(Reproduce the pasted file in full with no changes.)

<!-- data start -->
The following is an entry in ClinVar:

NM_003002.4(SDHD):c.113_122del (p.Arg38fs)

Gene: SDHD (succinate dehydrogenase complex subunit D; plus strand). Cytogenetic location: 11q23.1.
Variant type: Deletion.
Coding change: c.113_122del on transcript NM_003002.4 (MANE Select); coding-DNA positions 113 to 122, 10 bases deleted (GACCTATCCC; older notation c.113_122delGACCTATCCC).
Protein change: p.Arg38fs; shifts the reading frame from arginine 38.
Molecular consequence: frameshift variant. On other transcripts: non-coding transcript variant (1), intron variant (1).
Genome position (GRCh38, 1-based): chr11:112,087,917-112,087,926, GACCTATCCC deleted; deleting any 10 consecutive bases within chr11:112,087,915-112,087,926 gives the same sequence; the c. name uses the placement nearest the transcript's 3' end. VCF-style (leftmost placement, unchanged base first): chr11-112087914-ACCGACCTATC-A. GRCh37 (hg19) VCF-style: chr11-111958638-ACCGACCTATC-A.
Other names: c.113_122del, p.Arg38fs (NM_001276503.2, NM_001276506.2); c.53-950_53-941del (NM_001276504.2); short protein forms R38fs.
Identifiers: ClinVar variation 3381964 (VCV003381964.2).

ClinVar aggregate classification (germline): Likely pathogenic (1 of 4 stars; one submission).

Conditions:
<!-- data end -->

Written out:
The following is an entry in ClinVar:

NM_003002.4(SDHD):c.113_122del (p.Arg38fs)

Gene: SDHD (succinate dehydrogenase complex subunit D; plus strand). Cytogenetic location: 11q23.1.
Variant type: Deletion.
Coding change: c.113_122del on transcript NM_003002.4 (MANE Select); coding-DNA positions 113 to 122, 10 bases deleted (GACCTATCCC; older notation c.113_122delGACCTATCCC).
Protein change: p.Arg38fs; shifts the reading frame from arginine 38.
Molecular consequence: frameshift variant. On other transcripts: non-coding transcript variant (1), intron variant (1).
Genome position (GRCh38, 1-based): chr11:112,087,917-112,087,926, GACCTATCCC deleted; deleting any 10 consecutive bases within chr11:112,087,915-112,087,926 gives the same sequence; the c. name uses the placement nearest the transcript's 3' end. VCF-style (leftmost placement, unchanged base first): chr11-112087914-ACCGACCTATC-A. GRCh37 (hg19) VCF-style: chr11-111958638-ACCGACCTATC-A.
Other names: c.113_122del, p.Arg38fs (NM_001276503.2, NM_001276506.2); c.53-950_53-941del (NM_001276504.2); short protein forms R38fs.
Identifiers: ClinVar variation 3381964 (VCV003381964.2).

ClinVar aggregate classification (germline): Likely pathogenic (1 of 4 stars; one submission).

Conditions: